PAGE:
There is little doubt that digital distribution is changing how news organizations, including The Bulletin, are delivering information.
That change is good, and even if it weren’t, it is inevitable. But it does bring challenges to traditional ethics and standards.
An example occurred this week when a Redmond reserve police officer struck someone outside a bowling alley, an act a bystander caught on video.
From the beginning:
The Bulletin is in the process of making substantial enhancements in digital news reporting, editing and delivery.
One of our first additions was the hiring of a dedicated videographer. The addition of multiple slide shows and fresh videos on a regular basis has significantly increased the number of folks who come to The Bulletin for information.
The videographer is just one element. There are multiple folks now in news and technology services who are teaming — and successfully — to bring more eyes to what we do.
Moving ahead. Tuesday evening, the acting city editor reported that we had a new story.
A man, Michael Irby, had been asked to leave the front of Lava Lanes bowling alley after, according to the owner, threatening employees and causing a disturbance.
Onto the scene came Redmond reserve police officer Brian Alvarez, who was arriving to go bowling.
The editor told me that Alvarez had snatched a hatchet from Irby and hit him with it. Moreover, a bystander had recorded the incident and given us a copy for our use.
The first question was: Do we post the video on our website and promote it via social media?
No doubt about it, the video, which showed Alvarez hitting Irby in the head with the handle of the hatchet, would go viral if we promoted it, and our viewer numbers would multiply.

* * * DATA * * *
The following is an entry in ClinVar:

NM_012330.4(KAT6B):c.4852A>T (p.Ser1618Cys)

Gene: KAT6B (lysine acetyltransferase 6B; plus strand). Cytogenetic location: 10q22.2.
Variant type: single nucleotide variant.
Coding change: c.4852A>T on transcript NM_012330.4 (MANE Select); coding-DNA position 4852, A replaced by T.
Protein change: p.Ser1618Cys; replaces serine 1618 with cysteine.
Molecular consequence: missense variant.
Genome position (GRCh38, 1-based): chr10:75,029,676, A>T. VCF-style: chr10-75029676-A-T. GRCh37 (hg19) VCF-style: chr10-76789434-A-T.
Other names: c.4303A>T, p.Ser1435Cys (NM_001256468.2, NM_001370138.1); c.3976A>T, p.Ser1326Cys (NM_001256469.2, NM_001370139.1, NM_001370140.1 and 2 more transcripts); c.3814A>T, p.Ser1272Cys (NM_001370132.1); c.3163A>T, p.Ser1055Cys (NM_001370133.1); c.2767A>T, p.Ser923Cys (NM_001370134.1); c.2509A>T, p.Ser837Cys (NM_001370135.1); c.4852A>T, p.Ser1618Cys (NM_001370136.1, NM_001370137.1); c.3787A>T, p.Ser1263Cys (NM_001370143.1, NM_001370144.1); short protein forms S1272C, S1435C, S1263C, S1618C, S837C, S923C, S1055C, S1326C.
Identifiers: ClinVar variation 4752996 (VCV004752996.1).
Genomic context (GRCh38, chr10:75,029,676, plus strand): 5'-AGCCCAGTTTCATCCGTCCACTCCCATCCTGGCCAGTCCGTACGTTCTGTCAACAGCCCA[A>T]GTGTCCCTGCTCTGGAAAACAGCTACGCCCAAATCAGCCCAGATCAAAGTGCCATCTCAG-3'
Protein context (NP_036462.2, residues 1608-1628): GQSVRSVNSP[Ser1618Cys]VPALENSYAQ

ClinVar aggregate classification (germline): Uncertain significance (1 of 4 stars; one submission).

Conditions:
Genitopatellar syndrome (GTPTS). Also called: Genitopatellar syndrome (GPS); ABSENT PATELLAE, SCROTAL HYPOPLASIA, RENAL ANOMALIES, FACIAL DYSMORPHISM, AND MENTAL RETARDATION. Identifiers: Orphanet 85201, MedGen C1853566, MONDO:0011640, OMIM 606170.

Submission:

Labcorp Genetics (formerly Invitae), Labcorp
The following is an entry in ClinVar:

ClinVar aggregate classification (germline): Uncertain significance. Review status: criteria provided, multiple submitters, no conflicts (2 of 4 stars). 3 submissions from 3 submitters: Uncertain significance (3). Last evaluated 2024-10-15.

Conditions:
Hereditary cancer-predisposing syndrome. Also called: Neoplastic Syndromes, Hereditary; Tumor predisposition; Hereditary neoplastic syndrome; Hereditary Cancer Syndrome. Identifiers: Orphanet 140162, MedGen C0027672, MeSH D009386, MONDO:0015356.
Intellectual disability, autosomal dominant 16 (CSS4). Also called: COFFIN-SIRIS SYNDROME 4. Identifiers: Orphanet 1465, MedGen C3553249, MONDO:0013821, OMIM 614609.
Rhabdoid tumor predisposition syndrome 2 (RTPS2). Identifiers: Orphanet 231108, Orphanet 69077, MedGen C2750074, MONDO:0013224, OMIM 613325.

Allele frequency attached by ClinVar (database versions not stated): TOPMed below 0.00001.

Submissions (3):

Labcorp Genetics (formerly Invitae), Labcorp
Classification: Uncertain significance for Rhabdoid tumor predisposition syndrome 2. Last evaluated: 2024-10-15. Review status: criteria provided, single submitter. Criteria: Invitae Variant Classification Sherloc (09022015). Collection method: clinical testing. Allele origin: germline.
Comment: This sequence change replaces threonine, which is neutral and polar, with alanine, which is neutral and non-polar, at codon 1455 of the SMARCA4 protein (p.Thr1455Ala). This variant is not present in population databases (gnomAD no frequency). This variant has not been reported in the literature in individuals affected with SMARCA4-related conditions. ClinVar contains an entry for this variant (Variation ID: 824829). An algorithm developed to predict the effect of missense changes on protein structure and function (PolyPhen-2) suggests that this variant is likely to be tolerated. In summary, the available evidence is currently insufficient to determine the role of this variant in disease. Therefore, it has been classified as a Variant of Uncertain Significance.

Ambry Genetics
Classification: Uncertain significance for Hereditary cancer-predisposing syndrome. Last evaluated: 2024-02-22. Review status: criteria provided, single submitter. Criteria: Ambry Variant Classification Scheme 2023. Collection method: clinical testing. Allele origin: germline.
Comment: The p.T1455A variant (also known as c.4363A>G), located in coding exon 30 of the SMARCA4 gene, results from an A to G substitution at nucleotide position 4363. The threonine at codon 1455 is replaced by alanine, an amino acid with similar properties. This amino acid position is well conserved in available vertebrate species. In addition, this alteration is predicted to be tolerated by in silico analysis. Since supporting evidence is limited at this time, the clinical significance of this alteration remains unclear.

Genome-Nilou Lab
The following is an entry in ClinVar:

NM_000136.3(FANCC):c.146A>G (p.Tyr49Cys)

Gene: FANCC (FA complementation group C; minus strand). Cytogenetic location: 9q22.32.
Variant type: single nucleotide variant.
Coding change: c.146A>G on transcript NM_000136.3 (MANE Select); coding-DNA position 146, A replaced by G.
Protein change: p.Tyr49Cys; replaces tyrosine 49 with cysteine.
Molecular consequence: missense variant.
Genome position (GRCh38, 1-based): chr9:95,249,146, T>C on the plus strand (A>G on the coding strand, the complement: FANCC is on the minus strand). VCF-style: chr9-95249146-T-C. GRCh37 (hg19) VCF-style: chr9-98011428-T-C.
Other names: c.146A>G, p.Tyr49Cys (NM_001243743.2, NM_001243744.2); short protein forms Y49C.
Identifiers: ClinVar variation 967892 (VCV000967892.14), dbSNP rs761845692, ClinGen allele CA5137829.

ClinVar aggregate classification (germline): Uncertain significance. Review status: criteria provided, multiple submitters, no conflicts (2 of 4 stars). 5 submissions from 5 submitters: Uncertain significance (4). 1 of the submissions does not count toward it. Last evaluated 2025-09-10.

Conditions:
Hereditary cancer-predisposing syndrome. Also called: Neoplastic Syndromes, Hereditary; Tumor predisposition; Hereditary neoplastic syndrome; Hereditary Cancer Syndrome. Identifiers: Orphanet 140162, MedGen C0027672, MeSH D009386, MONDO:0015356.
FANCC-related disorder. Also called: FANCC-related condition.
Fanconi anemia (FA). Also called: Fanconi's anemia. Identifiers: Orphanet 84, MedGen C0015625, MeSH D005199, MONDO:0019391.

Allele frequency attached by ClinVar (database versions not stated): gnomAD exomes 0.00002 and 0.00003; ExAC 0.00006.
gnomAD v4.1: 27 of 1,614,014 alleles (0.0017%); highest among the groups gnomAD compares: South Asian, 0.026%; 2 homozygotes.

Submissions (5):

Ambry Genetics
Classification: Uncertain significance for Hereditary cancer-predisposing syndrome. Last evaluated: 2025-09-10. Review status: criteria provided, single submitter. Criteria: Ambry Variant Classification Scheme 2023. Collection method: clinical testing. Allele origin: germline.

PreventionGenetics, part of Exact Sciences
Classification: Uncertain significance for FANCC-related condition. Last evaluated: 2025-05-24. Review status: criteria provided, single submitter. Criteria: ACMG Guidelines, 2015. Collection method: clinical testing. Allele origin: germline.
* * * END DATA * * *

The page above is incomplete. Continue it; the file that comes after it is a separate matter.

Our reporters confirmed most of the details of the bowling alley incident, as recorded.
But the key question, it seems to me, is whether sending a video to the world inflates the essential importance of the story, or leaves a misimpression.
It ended with no arrests and is still under investigation by Bend police.
Don’t get me wrong. A reserve policeman struck someone, and that raises important questions.
But the man he struck, as the video showed, was highly profane, belligerent and aggressively defiant when Alvarez, who identified himself as an officer, told him to leave the property of the bowling alley.
No, Alvarez did not appear to produce a badge, as Irby demanded, but not many people go bowling with a hatchet and the next day, records show, Irby was arrested and charged with harassment and criminal trespass in another incident.
There were that night, and still are, many unanswered, directly pertinent questions. How meaningful, for instance, is not producing or having a badge?
But we had to make decisions that night, knowing we’ll fill in the blanks as time goes by. That’s the strength and weakness of the news business.
Our decision that night, I believe, was the right one.
Edit the near 10-minute recording down to the essential and confirmed elements in the story, mask the faces of the bowling alley visitors who wandered between the recorder and the incident, and eliminate as much of Irby’s nonstop profanity as we could.
And we decided not to promote it via social media.
This may well be hopelessly anachronistic, but I don’t think we need hyperbole to build a digital audience.
We can do it the right way.